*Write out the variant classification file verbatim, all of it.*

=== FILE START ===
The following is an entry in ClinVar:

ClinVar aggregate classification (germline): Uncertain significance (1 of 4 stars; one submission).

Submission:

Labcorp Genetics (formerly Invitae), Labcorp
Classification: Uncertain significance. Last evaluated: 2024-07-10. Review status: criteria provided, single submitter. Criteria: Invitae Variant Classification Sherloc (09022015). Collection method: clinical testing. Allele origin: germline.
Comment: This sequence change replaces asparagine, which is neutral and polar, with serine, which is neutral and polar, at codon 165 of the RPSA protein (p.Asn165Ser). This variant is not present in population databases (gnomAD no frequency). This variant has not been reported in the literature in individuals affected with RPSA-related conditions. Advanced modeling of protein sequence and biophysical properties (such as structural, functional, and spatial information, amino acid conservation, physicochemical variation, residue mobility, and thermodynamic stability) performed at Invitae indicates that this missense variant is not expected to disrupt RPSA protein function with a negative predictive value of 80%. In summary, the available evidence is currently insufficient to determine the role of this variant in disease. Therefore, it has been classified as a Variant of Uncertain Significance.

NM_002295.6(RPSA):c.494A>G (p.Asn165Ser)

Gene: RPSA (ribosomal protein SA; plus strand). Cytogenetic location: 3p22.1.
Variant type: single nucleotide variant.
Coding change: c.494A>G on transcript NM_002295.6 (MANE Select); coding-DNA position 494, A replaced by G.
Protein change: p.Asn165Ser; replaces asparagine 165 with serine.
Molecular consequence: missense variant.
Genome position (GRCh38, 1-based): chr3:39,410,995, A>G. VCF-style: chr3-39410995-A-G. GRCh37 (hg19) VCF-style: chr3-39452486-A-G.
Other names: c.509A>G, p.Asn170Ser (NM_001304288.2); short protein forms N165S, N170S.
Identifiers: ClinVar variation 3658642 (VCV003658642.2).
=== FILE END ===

The following is an entry in ClinVar:

ClinVar aggregate classification (germline): Uncertain significance (1 of 4 stars; one submission).

Submission:

Labcorp Genetics (formerly Invitae), Labcorp
Classification: Uncertain significance. Last evaluated: 2024-07-10. Review status: criteria provided, single submitter. Criteria: Invitae Variant Classification Sherloc (09022015). Collection method: clinical testing. Allele origin: germline.
Comment: This sequence change replaces asparagine, which is neutral and polar, with serine, which is neutral and polar, at codon 165 of the RPSA protein (p.Asn165Ser). This variant is not present in population databases (gnomAD no frequency). This variant has not been reported in the literature in individuals affected with RPSA-related conditions. Advanced modeling of protein sequence and biophysical properties (such as structural, functional, and spatial information, amino acid conservation, physicochemical variation, residue mobility, and thermodynamic stability) performed at Invitae indicates that this missense variant is not expected to disrupt RPSA protein function with a negative predictive value of 80%. In summary, the available evidence is currently insufficient to determine the role of this variant in disease. Therefore, it has been classified as a Variant of Uncertain Significance.

NM_002295.6(RPSA):c.494A>G (p.Asn165Ser)

Gene: RPSA (ribosomal protein SA; plus strand). Cytogenetic location: 3p22.1.
Variant type: single nucleotide variant.
Coding change: c.494A>G on transcript NM_002295.6 (MANE Select); coding-DNA position 494, A replaced by G.
Protein change: p.Asn165Ser; replaces asparagine 165 with serine.
Molecular consequence: missense variant.
Genome position (GRCh38, 1-based): chr3:39,410,995, A>G. VCF-style: chr3-39410995-A-G. GRCh37 (hg19) VCF-style: chr3-39452486-A-G.
Other names: c.509A>G, p.Asn170Ser (NM_001304288.2); short protein forms N165S, N170S.
Identifiers: ClinVar variation 3658642 (VCV003658642.2).